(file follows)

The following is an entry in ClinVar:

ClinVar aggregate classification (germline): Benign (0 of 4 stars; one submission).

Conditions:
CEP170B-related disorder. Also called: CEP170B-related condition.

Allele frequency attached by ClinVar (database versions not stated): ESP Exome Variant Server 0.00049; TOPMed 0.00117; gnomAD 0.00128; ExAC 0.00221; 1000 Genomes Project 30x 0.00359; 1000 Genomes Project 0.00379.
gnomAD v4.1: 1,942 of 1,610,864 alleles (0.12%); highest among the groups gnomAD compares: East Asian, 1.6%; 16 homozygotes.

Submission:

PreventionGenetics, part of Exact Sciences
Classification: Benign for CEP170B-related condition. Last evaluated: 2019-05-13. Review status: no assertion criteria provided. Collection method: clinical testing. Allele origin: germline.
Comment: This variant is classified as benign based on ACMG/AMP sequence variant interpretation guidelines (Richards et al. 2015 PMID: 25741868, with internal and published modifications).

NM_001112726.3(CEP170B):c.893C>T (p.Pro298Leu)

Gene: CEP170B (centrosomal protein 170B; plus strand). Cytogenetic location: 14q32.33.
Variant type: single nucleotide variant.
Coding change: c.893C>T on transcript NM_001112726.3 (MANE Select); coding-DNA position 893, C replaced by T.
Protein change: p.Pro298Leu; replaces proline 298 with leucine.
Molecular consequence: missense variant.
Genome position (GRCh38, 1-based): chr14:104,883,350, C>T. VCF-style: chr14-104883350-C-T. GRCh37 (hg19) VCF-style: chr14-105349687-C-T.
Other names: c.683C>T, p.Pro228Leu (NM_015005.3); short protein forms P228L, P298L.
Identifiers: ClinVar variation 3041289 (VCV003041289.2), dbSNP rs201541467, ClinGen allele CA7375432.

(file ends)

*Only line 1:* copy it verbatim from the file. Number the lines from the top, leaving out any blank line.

The following is an entry in ClinVar: